Word on the street is that the Bürgerämter are suddenly accepting postal registrations of address (Anmeldungen). Whoa! This is a big step forward, right? Well, sort of. If you’re new in Berlin, it won’t apply to you. Here’s why.
Category Archive: Life in Germany
If you’re receiving ALGII benefits and you have a residence permit, you might have been feeling on edge lately as the deadline given by the Berlin foreigner’s office edges closer. You’ll be pleased to read that you can now receive social welfare at leastuntil the end of 2020.
If you relocate to Germany to start a shiny new job and discover that your company can’t pay your wages, you’re bound to be pretty miffed. Luckily, there’s a bureaucratic process for that in Germany. Of course there is! Read on to find out what you have to do as an employee to make sure you see your missing paychecks.
If you’ve recently applied for ALGII, you’re probably getting lots of letters from the JobCenter. Under normal circumstances, they’d invite you to an in-person interview to discuss your work situation, and it would be compulsory to attend. But these are not normal times.
We had a huge response to our discounted Life Admin service as the Corona wave hit Europe. It seemed to be just the right antidote at just the right time. Although our standard Life Admin service will return to its previous price (49 EUR per hour) from 24th May, we’ve decided to keep the discount in place for ALGI/ALGII recipients.
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The JobCenter has just released a new batch of forms to make applying for welfare during the Corona pandemic easier. We’ve had a look – they are simpler than the last lot, but will probably take you roughly the same amount of time to fill out. Details and links below.
Good news – tenants don’t have to fear eviction if they fall into arrears between April and September 2020. The Berlin Senate is set to introduce new protective measures.
This is the burning question. Here’s where to look if you had an appointment that got cancelled, your permit is going to expire soon and you can’t walk in to the foreigner’s office, or you have any other issues. Please be advised we might not have the answer either. This stuff is moving at the speed of light!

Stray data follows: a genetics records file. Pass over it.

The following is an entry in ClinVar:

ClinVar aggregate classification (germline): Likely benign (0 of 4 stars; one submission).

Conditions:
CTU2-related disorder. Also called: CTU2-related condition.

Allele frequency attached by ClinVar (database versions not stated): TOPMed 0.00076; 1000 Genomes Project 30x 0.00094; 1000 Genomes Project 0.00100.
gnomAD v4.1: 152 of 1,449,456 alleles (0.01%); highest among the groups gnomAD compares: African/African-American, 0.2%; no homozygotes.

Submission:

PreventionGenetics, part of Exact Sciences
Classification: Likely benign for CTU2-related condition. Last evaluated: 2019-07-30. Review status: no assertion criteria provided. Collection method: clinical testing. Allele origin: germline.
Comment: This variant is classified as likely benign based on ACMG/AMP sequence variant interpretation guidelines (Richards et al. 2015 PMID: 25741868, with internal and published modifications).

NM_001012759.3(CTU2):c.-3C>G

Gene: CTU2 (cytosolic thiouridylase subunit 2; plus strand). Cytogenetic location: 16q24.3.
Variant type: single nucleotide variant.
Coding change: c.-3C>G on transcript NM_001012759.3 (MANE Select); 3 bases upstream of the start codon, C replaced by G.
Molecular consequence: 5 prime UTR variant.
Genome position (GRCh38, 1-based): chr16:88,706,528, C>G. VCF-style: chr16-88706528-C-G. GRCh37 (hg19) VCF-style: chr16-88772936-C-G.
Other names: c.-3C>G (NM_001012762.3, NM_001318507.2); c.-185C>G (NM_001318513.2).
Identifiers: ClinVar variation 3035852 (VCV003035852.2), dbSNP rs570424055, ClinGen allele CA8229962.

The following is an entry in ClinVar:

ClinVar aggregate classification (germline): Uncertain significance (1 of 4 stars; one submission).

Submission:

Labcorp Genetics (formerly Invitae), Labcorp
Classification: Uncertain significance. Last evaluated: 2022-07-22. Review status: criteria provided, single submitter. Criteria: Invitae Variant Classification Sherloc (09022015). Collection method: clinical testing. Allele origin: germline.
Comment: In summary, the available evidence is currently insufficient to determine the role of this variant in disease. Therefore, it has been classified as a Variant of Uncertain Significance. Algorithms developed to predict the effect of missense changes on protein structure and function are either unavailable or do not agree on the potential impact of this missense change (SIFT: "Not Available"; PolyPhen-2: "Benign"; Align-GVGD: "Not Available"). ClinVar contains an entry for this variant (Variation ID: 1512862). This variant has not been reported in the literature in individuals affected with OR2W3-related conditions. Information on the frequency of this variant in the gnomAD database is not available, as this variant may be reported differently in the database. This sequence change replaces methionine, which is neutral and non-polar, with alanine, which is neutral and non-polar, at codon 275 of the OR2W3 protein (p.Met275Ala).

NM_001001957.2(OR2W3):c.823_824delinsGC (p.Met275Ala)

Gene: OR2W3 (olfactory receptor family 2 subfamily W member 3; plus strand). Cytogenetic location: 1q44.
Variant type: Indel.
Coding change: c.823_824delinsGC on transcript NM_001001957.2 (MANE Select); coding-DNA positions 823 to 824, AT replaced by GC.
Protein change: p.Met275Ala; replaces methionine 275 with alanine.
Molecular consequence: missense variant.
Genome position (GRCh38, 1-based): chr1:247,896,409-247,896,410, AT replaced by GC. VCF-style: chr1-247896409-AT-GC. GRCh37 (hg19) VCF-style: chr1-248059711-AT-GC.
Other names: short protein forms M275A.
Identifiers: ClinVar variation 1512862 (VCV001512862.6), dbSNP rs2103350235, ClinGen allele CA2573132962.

Second only to the word “Coronavirus” that gets thrown about in the media is the word “Entschädigung” (compensation). You might have heard that you’re entitled to a compensation if you are not permitted to do your job due to a quarantine or work ban. This information is brand new, it was only published last night. … Read More
Everyone keeps talking about “Kurzarbeitergeld” in the media. What is it? Can I use it to pay my employees in these difficult times? Red Tape Translation has never been so busy playing detective as we are right now. We’re talking to officials, waiting for hours for information on hotlines and publishing everything we know in our blog. We’re now covering compensation for partial unemployment.
Lioba from Red Tape Translation is a freelance actor when she’s not working for us, and she has spent the day trying to make sense of the state aid available for self-employed people during the COVID-19 pandemic. She spoke with a case worker at a Job Center in depth this morning. We give her our warmest thanks for taking the time to share her knowledge.
We trawled the net looking for up-to-date information on English-speaking lawyers in Germany’s capital city. We found a few lists, but most of them were dreadfully out of date or not organised in a useful way. So we decided to make our own directory, sorted by field of law. We spoke to all the lawyers personally to make sure they were happy to be listed. You can therefore be assured that these lawyers are responsive to contact requests and open to working with English-speaking clients. As we continue to receive positive responses from Berlin’s English-speaking legal experts, we will update the list. Here it is! Special thanks to Fiona Gillespie for her stellar work in compiling this directory.